On this day in 1971, Jaguar unveiled its new V12 engine under the bonnet of the E-type Series 3, with the XJ12 and Daimler Double-Six following in 1972, and the Daily Mirror shared the juicy details.
The new world-beater from Browns Lane
By Clifford Webb
Jaguar, British Leyland’s prestige car sales contender, yesterday unveiled its long awaited new 12-cylinder engine. By so doing, it became the first car manufacturer to introduce such a complex engine for volume production.
By relieving pressure on the existing six cylinder line at its Coventry plant it will be able to divert a substantial number of these older engines for use in its much sought after XJ6 saloon.
British Leyland has spent £3m on laying down new production facilities for the V12 engine. A great emphasis has been laid on automation. Despite its complexity the new engine will require only one third of the labour which goes into the six cylinder.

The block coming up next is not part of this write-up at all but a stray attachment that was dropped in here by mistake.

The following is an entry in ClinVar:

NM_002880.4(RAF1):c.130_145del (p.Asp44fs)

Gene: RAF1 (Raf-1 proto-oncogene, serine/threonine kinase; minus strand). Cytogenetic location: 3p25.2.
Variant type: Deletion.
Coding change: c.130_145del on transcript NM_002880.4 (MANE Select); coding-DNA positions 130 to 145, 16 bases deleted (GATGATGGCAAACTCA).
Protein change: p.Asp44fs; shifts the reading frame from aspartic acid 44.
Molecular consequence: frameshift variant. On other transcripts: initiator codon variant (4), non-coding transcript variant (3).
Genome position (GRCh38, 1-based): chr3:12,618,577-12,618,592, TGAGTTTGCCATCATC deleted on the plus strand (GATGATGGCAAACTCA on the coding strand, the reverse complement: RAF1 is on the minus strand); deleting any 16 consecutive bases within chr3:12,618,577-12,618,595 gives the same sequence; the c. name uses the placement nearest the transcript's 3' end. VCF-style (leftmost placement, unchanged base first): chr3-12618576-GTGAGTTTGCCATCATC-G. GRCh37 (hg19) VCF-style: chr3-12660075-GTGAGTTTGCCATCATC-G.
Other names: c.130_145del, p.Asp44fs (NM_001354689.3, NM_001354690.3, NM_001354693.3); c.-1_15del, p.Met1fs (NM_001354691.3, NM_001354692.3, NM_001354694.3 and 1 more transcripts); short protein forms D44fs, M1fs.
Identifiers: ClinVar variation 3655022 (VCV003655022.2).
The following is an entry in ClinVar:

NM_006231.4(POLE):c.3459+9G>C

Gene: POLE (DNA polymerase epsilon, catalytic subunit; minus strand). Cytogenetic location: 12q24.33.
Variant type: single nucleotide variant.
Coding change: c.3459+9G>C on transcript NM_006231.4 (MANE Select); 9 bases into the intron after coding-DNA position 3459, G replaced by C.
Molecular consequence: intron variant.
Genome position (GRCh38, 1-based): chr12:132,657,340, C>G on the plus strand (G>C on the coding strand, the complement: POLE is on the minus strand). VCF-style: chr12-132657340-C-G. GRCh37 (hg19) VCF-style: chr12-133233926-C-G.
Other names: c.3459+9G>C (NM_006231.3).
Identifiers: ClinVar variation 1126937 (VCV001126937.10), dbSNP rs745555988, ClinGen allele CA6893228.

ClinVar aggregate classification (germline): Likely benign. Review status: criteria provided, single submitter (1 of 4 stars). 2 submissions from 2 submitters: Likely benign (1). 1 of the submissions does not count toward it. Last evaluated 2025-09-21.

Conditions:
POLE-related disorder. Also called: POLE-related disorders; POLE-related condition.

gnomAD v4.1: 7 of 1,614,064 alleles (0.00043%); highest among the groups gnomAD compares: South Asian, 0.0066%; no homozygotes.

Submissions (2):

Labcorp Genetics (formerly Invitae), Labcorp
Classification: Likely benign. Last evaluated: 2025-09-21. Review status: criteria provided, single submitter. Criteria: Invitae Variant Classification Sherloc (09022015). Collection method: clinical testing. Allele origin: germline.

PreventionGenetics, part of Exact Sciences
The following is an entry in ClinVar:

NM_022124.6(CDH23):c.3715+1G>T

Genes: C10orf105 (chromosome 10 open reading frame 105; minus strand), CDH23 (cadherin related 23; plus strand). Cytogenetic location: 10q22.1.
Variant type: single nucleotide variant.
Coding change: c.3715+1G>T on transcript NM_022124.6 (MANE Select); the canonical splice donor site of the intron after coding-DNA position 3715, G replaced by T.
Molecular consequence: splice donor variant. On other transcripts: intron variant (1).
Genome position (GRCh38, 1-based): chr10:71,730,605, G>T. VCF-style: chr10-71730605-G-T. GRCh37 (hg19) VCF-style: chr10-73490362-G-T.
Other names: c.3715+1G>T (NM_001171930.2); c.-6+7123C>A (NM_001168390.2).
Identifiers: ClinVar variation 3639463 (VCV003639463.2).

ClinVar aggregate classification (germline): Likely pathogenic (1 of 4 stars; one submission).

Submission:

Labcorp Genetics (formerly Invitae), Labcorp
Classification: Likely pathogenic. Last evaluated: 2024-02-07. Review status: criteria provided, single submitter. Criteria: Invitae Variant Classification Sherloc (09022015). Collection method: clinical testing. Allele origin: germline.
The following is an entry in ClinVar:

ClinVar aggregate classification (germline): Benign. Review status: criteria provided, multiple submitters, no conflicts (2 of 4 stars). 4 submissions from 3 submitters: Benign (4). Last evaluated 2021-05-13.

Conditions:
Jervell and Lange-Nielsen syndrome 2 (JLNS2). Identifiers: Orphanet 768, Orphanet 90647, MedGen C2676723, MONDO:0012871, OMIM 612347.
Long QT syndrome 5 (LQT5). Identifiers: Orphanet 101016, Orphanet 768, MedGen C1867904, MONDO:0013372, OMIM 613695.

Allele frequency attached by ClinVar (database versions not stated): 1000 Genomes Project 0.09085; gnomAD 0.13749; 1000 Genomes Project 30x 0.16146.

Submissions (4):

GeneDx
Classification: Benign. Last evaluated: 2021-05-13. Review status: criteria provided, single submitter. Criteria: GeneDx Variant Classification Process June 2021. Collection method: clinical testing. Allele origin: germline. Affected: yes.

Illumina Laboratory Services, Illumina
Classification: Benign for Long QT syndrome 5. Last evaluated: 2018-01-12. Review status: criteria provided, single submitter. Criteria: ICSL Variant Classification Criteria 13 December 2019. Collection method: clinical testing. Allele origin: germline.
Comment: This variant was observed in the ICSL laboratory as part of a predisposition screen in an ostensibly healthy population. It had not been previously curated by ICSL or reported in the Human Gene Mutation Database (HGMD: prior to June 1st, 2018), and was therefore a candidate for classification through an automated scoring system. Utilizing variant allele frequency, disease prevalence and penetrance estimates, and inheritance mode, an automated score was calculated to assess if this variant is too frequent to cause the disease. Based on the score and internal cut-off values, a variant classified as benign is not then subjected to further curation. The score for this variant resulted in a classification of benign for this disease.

The installation is geared to produce 1000 power units a week on two shift manning. The initial production target is only 170 a week on single shift working, and for the time being this entire output is going into E-type sports cars destined for the North American market.
The remarkable success of the XJ6, deliveries are still lagging up to 18 months behind orders, has confounded the critics. It is this continuing high level of demand which has clearly led to the decision to use the V12 as an alternative power unit in the E type only, at least at this time.
It is also obvious however that with capacity for 1000 V12s a week it will not be long before a version of the XJ6 also appears with the new engine. In the past two years Jaguar has produced some 8000 E-types annually.
This year it plans to build 4500 of the new V12 E-types backed by an as-yet unknown quantity of six cylinder E-types, unknown that is because until it has tested market reaction to a V12 costing only £250 more than the smaller engine model it does not know if there will be any continuing demand for the older unit.
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